The actor starred in such films as ‘Champion,’ ‘The Bad and the Beautiful,’ ‘Lust for Life,’ ‘Gunfight at the O.K. Corral’ and ‘Spartacus,’ to name just a few.
Kirk Douglas, the son of a ragman who channeled a deep, personal anger through a chiseled jaw and steely blue eyes to forge one of the most indelible and indefatigable careers in Hollywood history, died Wednesday. He was 103.
“It is with tremendous sadness that my brothers and I announce that Kirk Douglas left us today at the age of 103,” son Michael Douglas wrote on his Instagram account. “To the world, he was a legend, an actor from the Golden Age of movies who lived well into his golden years, a humanitarian whose commitment to justice and the causes he believed in set a standard for all of us to aspire to.”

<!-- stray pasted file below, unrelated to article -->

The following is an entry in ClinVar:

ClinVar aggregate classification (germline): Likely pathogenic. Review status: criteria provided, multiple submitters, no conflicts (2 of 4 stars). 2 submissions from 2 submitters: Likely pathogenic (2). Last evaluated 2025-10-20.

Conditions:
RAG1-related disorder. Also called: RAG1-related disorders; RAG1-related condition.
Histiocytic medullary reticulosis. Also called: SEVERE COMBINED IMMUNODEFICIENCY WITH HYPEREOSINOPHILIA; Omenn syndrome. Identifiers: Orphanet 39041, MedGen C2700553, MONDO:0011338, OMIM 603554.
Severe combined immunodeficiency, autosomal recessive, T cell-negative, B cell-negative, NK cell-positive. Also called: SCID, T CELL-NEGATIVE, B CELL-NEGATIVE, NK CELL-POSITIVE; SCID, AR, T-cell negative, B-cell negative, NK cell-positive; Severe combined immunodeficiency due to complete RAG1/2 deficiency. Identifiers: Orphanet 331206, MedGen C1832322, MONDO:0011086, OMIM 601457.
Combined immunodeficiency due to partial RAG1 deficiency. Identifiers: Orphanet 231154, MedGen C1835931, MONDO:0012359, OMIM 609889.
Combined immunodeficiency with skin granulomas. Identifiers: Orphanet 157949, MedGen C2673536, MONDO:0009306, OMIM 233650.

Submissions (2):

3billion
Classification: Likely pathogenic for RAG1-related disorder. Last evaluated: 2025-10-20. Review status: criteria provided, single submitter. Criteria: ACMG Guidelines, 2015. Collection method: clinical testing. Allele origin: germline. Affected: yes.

Douglas walked away from a helicopter crash in 1991 and suffered a severe stroke in 1996 but, ever the battler, he refused to give in. With a passionate will to survive, he was the last man standing of all the great stars of another time.
Nominated three times for best actor by the Academy of Motion Picture Arts and Sciences — for Champion (1949), The Bad and the Beautiful (1952) and Lust for Life (1956) — Douglas was the recipient of an honorary Oscar in 1996. Arguably the top male star of the post-World War II era, he acted in more than 80 movies before retiring from films in 2004.